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Severe allergy to sharon fruit caused by birch pollen.
Int Arch Allergy Immunol. 2005 Jan; 136(1):45-52.IA

Abstract

BACKGROUND

Allergy to sharon fruit (persimmon) has been only rarely reported. Cross-reactivity with pollen (profilin and Bet v 6) appeared to be involved, but Bet v 1 has not been implicated previously.

OBJECTIVE

It is our aim to identify whether Bet v 1 sensitization is linked to sharon fruit allergy.

METHODS

Two patients with a reaction upon first exposure to sharon fruit were included in the study, as well as 7 patients with birch-pollen-related apple allergy. Sensitivity was assessed by skin prick testing (SPT), a radio-allergosorbent test (RAST) and immunoblotting. RAST analysis was performed for Bet v 1, Bet v 2 and Bet v 6. Cross-reactivity was evaluated by RAST and immunoblot inhibitions. Biological activity of IgE was measured by basophil histamine release. Sharon fruit allergy was evaluated by double-blind placebo-controlled food challenge (DBPCFC) or open challenge (OC).

RESULTS

Both sharon-fruit-allergic patients demonstrated positive reactions in the RAST (8.6 and 6.2 IU/ml, respectively) and SPT (wheal area 37 and 36 mm2). Sharon fruit allergy was confirmed by DBPCFC in 1 patient. The second patient refused a challenge because of the severe initial reaction. Sera from both patients were reactive to Bet v 1 and Bet v 6, which was cross-reactive with sharon fruit by inhibition assays. The patient with the severest reactions was reactive to profilin on immunoblotting. However, profilin did not induce significant histamine release, nor did Bet v 6. Bet v 1 induce approximately 60% histamine release. An OC with sharon fruit in 7 patients allergic to birch pollen and apple, who had not eaten sharon fruit previously, was positive in 6/7 cases.

CONCLUSIONS

Birch-pollen-related allergy to sharon fruit is mediated by the known cross-reactive pollen allergens including Bet v 1 and may become more of a problem should sharon fruit consumption increase.

Authors+Show Affiliations

Department of Dermatology/Allergology, University Medical Center Utrecht, Utrecht, The Netherlands. S.Bolhaar@azu.nlNo affiliation info availableNo affiliation info availableNo affiliation info availableNo affiliation info availableNo affiliation info availableNo affiliation info availableNo affiliation info available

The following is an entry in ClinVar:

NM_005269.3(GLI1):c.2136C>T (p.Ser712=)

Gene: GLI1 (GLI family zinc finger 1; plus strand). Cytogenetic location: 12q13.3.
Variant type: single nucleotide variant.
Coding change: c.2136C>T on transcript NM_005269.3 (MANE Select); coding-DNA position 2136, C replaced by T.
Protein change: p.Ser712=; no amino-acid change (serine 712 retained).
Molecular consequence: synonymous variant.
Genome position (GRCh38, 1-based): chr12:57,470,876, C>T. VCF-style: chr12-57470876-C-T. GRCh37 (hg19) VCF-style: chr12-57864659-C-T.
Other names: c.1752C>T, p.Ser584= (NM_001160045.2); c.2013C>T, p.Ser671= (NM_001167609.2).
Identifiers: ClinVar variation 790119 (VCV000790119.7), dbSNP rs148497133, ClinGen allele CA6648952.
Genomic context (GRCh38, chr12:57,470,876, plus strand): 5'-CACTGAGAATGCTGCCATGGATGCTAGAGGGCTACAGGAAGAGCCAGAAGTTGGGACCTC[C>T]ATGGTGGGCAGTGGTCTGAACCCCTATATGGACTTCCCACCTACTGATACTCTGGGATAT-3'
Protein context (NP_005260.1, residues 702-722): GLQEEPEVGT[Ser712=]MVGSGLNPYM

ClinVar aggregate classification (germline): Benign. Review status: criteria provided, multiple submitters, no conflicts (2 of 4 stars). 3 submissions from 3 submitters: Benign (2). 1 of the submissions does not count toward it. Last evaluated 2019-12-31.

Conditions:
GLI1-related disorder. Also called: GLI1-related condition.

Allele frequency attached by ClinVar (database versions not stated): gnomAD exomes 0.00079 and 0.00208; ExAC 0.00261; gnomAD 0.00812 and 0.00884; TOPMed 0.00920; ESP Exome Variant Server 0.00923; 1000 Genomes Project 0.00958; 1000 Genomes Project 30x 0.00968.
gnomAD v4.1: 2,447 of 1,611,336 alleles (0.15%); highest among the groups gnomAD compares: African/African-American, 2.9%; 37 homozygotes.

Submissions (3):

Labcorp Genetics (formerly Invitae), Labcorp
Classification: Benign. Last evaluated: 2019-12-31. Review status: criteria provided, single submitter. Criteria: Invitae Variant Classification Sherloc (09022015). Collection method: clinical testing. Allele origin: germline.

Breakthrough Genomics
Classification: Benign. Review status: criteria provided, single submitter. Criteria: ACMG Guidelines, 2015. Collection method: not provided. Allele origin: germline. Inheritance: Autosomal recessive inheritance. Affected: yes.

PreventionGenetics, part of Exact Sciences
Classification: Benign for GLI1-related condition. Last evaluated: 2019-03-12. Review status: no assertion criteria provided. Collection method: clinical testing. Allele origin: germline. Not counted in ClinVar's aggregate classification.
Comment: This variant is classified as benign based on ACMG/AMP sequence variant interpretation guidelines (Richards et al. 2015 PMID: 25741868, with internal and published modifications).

Pub Type(s)

Journal Article

Language

eng

PubMed ID

15591813

Citation

Bolhaar, S T H P., et al. "Severe Allergy to Sharon Fruit Caused By Birch Pollen." International Archives of Allergy and Immunology, vol. 136, no. 1, 2005, pp. 45-52.
Bolhaar ST, van Ree R, Ma Y, et al. Severe allergy to sharon fruit caused by birch pollen. Int Arch Allergy Immunol. 2005;136(1):45-52.
Bolhaar, S. T., van Ree, R., Ma, Y., Bruijnzeel-Koomen, C. A., Vieths, S., Hoffmann-Sommergruber, K., Knulst, A. C., & Zuidmeer, L. (2005). Severe allergy to sharon fruit caused by birch pollen. International Archives of Allergy and Immunology, 136(1), 45-52.
Bolhaar ST, et al. Severe Allergy to Sharon Fruit Caused By Birch Pollen. Int Arch Allergy Immunol. 2005;136(1):45-52. PubMed PMID: 15591813.
* Article titles in AMA citation format should be in sentence-case
TY - JOUR T1 - Severe allergy to sharon fruit caused by birch pollen. AU - Bolhaar,S T H P, AU - van Ree,R, AU - Ma,Y, AU - Bruijnzeel-Koomen,C A F M, AU - Vieths,S, AU - Hoffmann-Sommergruber,K, AU - Knulst,A C, AU - Zuidmeer,L, Y1 - 2004/12/08/ PY - 2004/06/03/received PY - 2004/09/24/accepted PY - 2004/12/14/pubmed PY - 2005/3/4/medline PY - 2004/12/14/entrez SP - 45 EP - 52 JF - International archives of allergy and immunology JO - Int Arch Allergy Immunol VL - 136 IS - 1 N2 - BACKGROUND: Allergy to sharon fruit (persimmon) has been only rarely reported. Cross-reactivity with pollen (profilin and Bet v 6) appeared to be involved, but Bet v 1 has not been implicated previously. OBJECTIVE: It is our aim to identify whether Bet v 1 sensitization is linked to sharon fruit allergy. METHODS: Two patients with a reaction upon first exposure to sharon fruit were included in the study, as well as 7 patients with birch-pollen-related apple allergy. Sensitivity was assessed by skin prick testing (SPT), a radio-allergosorbent test (RAST) and immunoblotting. RAST analysis was performed for Bet v 1, Bet v 2 and Bet v 6. Cross-reactivity was evaluated by RAST and immunoblot inhibitions. Biological activity of IgE was measured by basophil histamine release. Sharon fruit allergy was evaluated by double-blind placebo-controlled food challenge (DBPCFC) or open challenge (OC). RESULTS: Both sharon-fruit-allergic patients demonstrated positive reactions in the RAST (8.6 and 6.2 IU/ml, respectively) and SPT (wheal area 37 and 36 mm2). Sharon fruit allergy was confirmed by DBPCFC in 1 patient. The second patient refused a challenge because of the severe initial reaction. Sera from both patients were reactive to Bet v 1 and Bet v 6, which was cross-reactive with sharon fruit by inhibition assays. The patient with the severest reactions was reactive to profilin on immunoblotting. However, profilin did not induce significant histamine release, nor did Bet v 6. Bet v 1 induce approximately 60% histamine release. An OC with sharon fruit in 7 patients allergic to birch pollen and apple, who had not eaten sharon fruit previously, was positive in 6/7 cases. CONCLUSIONS: Birch-pollen-related allergy to sharon fruit is mediated by the known cross-reactive pollen allergens including Bet v 1 and may become more of a problem should sharon fruit consumption increase. SN - 1018-2438 UR - https://www.unboundmedicine.com/medline/citation/15591813/Severe_allergy_to_sharon_fruit_caused_by_birch_pollen_ L2 - https://www.karger.com?DOI=10.1159/000082584 DB - PRIME DP - Unbound Medicine ER -